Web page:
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January 13, 1989

Community Empowerment as a Strategy for Health Promotion for Black and Other Minority Populations

JAMA. 1989;261(2):282-283. doi:10.1001/jama.1989.03420020136047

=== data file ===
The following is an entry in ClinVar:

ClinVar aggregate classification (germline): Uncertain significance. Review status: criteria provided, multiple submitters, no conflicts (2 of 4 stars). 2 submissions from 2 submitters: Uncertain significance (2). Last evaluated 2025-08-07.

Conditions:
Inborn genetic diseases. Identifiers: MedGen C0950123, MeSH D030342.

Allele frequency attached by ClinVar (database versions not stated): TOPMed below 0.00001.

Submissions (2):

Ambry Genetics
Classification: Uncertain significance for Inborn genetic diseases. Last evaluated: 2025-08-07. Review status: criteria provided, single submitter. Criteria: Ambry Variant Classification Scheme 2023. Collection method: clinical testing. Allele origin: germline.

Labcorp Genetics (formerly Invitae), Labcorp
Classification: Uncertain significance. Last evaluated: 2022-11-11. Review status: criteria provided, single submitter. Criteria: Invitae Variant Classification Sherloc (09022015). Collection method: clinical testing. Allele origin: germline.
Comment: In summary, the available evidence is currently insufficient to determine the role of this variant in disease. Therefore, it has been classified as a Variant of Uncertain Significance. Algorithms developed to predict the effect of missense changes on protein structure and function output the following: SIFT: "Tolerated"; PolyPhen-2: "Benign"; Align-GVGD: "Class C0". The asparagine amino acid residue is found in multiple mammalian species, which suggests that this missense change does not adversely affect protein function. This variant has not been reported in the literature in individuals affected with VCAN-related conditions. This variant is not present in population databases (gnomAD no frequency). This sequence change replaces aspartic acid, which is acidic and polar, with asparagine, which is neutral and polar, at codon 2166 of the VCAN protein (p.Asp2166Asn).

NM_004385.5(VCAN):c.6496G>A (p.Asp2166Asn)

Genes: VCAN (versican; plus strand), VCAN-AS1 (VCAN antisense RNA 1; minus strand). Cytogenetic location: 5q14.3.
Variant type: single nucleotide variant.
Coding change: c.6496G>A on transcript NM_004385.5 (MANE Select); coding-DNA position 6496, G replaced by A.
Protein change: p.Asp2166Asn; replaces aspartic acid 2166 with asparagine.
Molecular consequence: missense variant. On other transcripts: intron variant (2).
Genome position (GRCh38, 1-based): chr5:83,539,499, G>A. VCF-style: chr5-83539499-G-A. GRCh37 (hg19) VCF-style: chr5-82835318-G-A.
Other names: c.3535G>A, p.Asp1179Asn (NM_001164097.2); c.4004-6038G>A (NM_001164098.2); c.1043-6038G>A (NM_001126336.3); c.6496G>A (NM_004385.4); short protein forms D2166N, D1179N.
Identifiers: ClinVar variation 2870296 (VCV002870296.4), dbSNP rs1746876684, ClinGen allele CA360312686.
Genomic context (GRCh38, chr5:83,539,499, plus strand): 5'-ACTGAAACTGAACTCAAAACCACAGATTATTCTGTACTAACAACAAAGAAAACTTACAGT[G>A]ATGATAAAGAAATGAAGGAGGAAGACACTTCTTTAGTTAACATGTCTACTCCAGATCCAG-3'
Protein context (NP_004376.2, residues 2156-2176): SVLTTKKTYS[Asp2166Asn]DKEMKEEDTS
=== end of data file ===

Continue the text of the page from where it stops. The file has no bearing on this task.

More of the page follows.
THE HEALTH status of blacks, other minorities, and the poor remains unconscionably low when contrasted with that of white Americans. This disparity is not new but is an historical trend that can be seen across all categories of the leading causes of death and disease. In August 1985, the Report of the Secretary's Task Force on Black and Minority Health2 noted that minorities experienced approximately 60 000 "excess deaths" annually. Margaret Heckler, who was then the secretary of the US Department of Health and Human Services, emphasized that the disparity is "an affront both to our ideals and to the ongoing genius of American Medicine." The six major contributors to the disparity between black and white death rates are cancer, cardiovascular disease and stroke, diabetes, chemical dependency, homicide and accidents, and infant mortality. Since the 1985 report, blacks and Latinos, in particular, also have evidenced a disproportionately high rate